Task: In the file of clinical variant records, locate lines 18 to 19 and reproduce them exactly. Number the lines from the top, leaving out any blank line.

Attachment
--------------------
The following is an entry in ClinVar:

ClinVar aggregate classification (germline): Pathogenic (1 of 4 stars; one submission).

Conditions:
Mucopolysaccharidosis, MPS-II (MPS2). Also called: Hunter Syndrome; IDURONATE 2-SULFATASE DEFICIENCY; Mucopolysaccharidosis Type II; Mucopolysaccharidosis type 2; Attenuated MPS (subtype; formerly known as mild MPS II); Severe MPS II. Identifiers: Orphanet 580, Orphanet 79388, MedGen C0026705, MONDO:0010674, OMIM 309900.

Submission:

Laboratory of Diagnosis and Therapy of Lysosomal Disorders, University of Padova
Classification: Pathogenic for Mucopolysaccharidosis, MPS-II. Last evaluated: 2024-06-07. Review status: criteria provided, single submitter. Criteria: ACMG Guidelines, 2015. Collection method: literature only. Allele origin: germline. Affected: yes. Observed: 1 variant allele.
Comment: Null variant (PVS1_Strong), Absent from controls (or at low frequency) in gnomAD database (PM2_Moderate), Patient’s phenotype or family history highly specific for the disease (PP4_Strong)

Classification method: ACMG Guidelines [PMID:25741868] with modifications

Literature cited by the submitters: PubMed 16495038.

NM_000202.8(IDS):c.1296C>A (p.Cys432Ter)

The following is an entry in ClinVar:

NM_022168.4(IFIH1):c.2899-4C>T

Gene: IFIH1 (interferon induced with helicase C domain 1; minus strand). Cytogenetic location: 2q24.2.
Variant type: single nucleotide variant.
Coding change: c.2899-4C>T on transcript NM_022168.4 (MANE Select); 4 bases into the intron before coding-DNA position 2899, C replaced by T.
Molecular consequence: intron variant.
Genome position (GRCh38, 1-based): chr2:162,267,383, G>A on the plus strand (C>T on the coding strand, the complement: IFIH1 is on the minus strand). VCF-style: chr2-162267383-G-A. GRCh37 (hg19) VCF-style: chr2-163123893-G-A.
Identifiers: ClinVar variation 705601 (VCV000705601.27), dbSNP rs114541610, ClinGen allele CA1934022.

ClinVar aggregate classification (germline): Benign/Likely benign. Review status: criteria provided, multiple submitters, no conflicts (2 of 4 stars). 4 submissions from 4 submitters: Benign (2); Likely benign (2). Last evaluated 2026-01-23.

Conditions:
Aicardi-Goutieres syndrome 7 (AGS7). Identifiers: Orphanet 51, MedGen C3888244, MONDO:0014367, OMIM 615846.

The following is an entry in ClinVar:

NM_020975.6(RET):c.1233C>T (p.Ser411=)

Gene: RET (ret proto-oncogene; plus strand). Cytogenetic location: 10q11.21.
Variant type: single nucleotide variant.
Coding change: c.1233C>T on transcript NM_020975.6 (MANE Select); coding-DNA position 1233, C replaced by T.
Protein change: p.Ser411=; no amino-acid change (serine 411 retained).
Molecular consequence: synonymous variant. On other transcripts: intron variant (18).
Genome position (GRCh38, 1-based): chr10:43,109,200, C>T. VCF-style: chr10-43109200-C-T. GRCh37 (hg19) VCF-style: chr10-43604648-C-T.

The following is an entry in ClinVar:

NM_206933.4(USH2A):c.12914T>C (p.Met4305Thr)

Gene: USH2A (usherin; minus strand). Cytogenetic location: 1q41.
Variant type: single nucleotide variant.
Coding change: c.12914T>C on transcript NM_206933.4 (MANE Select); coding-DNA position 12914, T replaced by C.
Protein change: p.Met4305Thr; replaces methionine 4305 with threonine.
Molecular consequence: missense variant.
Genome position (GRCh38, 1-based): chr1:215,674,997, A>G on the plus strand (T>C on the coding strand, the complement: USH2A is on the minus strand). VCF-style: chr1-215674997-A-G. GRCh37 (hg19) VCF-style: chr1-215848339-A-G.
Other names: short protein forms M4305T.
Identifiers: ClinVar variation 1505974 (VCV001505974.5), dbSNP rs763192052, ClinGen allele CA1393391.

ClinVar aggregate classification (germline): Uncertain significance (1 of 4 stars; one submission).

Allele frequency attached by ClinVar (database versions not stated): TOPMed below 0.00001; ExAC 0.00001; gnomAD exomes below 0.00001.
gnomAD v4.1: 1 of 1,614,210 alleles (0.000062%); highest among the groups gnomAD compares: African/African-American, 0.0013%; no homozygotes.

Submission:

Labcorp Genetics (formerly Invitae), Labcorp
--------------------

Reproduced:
Genome position (GRCh38, 1-based): chr2:162,267,383, G>A on the plus strand (C>T on the coding strand, the complement: IFIH1 is on the minus strand). VCF-style: chr2-162267383-G-A. GRCh37 (hg19) VCF-style: chr2-163123893-G-A.
Identifiers: ClinVar variation 705601 (VCV000705601.27), dbSNP rs114541610, ClinGen allele CA1934022.